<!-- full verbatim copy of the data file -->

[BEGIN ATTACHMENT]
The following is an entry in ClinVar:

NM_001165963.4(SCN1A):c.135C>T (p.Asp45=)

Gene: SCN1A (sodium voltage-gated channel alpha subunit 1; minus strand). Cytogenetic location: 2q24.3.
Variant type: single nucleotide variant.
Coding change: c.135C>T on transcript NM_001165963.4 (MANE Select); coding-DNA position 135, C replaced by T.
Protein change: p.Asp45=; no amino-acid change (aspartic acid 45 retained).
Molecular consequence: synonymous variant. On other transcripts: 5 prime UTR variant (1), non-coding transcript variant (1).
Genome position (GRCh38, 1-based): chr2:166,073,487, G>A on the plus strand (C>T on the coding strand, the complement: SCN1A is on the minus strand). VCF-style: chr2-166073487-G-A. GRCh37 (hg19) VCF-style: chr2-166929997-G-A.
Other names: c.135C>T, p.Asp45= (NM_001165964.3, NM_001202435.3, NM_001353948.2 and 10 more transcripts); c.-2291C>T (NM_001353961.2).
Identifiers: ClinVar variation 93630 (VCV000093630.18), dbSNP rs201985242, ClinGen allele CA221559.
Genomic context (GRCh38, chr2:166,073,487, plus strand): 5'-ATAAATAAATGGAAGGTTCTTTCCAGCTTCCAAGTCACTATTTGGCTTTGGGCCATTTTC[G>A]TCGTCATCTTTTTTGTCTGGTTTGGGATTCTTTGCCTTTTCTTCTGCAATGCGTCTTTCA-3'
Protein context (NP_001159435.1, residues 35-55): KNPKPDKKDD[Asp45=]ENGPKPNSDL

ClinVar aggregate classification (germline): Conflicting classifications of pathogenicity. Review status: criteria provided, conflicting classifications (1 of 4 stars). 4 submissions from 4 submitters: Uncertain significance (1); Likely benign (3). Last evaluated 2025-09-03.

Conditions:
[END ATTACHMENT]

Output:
The following is an entry in ClinVar:

NM_001165963.4(SCN1A):c.135C>T (p.Asp45=)

Gene: SCN1A (sodium voltage-gated channel alpha subunit 1; minus strand). Cytogenetic location: 2q24.3.
Variant type: single nucleotide variant.
Coding change: c.135C>T on transcript NM_001165963.4 (MANE Select); coding-DNA position 135, C replaced by T.
Protein change: p.Asp45=; no amino-acid change (aspartic acid 45 retained).
Molecular consequence: synonymous variant. On other transcripts: 5 prime UTR variant (1), non-coding transcript variant (1).
Genome position (GRCh38, 1-based): chr2:166,073,487, G>A on the plus strand (C>T on the coding strand, the complement: SCN1A is on the minus strand). VCF-style: chr2-166073487-G-A. GRCh37 (hg19) VCF-style: chr2-166929997-G-A.
Other names: c.135C>T, p.Asp45= (NM_001165964.3, NM_001202435.3, NM_001353948.2 and 10 more transcripts); c.-2291C>T (NM_001353961.2).
Identifiers: ClinVar variation 93630 (VCV000093630.18), dbSNP rs201985242, ClinGen allele CA221559.
Genomic context (GRCh38, chr2:166,073,487, plus strand): 5'-ATAAATAAATGGAAGGTTCTTTCCAGCTTCCAAGTCACTATTTGGCTTTGGGCCATTTTC[G>A]TCGTCATCTTTTTTGTCTGGTTTGGGATTCTTTGCCTTTTCTTCTGCAATGCGTCTTTCA-3'
Protein context (NP_001159435.1, residues 35-55): KNPKPDKKDD[Asp45=]ENGPKPNSDL

ClinVar aggregate classification (germline): Conflicting classifications of pathogenicity. Review status: criteria provided, conflicting classifications (1 of 4 stars). 4 submissions from 4 submitters: Uncertain significance (1); Likely benign (3). Last evaluated 2025-09-03.

Conditions: